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Sunday 01 May 2005

Amelioration of experimental colitis by Na-H exchanger-1 inhibitor amiloride is associated with reversal of IL-1ss and ERK mitogen-activated protein kinase.

By: Khan I, Oriowo MA, Anim JT.

Scand J Gastroenterol 2005 May;40(5):578-85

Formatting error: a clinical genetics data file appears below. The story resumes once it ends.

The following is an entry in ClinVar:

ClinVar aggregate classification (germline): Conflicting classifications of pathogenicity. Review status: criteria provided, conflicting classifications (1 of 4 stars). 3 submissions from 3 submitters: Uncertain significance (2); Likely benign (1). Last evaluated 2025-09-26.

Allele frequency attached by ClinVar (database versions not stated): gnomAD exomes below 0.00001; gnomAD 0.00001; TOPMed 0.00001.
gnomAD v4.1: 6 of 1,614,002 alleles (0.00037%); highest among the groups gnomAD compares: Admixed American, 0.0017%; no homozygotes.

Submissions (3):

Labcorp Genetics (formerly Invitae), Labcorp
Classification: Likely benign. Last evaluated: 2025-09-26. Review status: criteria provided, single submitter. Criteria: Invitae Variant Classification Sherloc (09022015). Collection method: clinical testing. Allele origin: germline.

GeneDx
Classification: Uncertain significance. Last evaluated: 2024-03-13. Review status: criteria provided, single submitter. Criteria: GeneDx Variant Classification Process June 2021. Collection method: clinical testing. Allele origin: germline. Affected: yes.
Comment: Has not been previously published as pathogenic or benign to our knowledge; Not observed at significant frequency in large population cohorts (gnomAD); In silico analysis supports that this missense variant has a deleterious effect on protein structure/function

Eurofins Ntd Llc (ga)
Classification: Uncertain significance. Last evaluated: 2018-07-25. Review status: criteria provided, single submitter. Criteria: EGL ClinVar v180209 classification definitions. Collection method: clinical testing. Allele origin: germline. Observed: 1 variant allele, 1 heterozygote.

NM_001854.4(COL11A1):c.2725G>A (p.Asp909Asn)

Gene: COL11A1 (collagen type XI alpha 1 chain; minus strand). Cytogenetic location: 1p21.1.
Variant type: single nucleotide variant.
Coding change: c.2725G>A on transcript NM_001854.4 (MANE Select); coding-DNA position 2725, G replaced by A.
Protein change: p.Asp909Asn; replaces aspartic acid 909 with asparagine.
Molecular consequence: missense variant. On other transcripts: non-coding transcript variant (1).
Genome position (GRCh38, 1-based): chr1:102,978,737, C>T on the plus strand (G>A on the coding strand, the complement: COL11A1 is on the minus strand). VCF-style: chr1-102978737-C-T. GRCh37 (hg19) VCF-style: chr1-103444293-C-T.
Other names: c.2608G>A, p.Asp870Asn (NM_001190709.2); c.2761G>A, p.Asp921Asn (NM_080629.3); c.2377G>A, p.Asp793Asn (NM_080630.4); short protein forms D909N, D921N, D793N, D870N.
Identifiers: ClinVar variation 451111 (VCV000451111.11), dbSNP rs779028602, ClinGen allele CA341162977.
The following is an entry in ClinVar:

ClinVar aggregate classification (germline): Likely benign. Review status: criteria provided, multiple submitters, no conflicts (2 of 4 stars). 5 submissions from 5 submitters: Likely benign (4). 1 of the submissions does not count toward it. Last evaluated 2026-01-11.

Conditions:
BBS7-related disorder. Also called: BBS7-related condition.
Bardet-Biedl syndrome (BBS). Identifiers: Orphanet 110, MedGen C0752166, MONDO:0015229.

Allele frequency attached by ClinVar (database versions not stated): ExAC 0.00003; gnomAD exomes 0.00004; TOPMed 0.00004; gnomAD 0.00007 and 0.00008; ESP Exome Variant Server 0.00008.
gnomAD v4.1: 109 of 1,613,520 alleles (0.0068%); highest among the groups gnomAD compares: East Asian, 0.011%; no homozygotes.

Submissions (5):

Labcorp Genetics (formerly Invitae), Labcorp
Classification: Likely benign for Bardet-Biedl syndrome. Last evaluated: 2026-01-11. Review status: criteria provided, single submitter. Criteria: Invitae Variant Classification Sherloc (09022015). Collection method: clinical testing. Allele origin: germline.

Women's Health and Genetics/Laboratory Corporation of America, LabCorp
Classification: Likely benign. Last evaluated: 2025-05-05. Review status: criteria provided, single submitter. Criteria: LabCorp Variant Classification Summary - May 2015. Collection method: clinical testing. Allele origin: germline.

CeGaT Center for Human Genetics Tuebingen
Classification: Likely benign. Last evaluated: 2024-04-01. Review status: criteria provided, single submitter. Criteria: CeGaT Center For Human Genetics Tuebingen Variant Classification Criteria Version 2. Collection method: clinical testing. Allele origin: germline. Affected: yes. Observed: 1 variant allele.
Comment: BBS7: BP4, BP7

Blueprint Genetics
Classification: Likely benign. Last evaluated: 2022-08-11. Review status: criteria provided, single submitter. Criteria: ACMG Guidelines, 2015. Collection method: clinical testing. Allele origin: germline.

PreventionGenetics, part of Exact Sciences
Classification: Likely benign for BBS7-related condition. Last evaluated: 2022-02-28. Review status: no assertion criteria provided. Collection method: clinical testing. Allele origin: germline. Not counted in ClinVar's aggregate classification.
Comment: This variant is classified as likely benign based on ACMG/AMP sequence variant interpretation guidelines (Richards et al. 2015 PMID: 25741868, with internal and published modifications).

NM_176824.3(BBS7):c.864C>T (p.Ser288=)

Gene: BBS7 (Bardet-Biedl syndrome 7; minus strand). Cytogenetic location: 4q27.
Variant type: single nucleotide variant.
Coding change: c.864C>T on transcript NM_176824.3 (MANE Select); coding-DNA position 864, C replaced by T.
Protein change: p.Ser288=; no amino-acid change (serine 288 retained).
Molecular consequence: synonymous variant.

OBJECTIVE: Na-H exchanger-1 (NHE-1) is induced in experimental colitis. It has not yet been established whether its inhibition ameliorates colitis. The effects of amiloride, an inhibitor of NHE-1, on colitis were examined in this study. Levels of mitogen-activated protein (MAP) kinases ERK, p38 and interleukin 1ss which participate in intestinal inflammation were also examined in the colonic smooth muscle of rats with colitis. MATERIAL AND METHODS: Colitis was induced in Sprague-Dawley male rats by intrarectal administration of trinitrobenzenesulphonic acid (TNBS) and treated daily with amiloride (3, 5, and 10 mg/kg b.w. (body-weight), orally) starting 1 h before induction of colitis. The animals were sacrificed on day 5 post-TNBS. Controls received phosphate buffered saline in a similar manner. RESULTS: The highest dose of amiloride (10 mg/kg) was lethal. The lowest dose (3 mg/kg) was tolerated and was used in this study. Amiloride significantly reversed the colitis-reduced contractility and induction of MPO activity, NHE-1, IL-1ss and ERK, but not of p38 in inflamed colonic smooth muscle. Splenomegaly, increased colonic mass and decreased sodium pump activity were significantly reversed by amiloride treatment. There was no recovery of b.w. loss in the treated colitic animals. Urine output was increased, whereas food and water intake remained unchanged following amiloride treatment. CONCLUSIONS: These findings suggest that the beneficial effects of NHE-1 inhibition in experimental colitis are mediated through IL-1ss and ERK MAP kinase.

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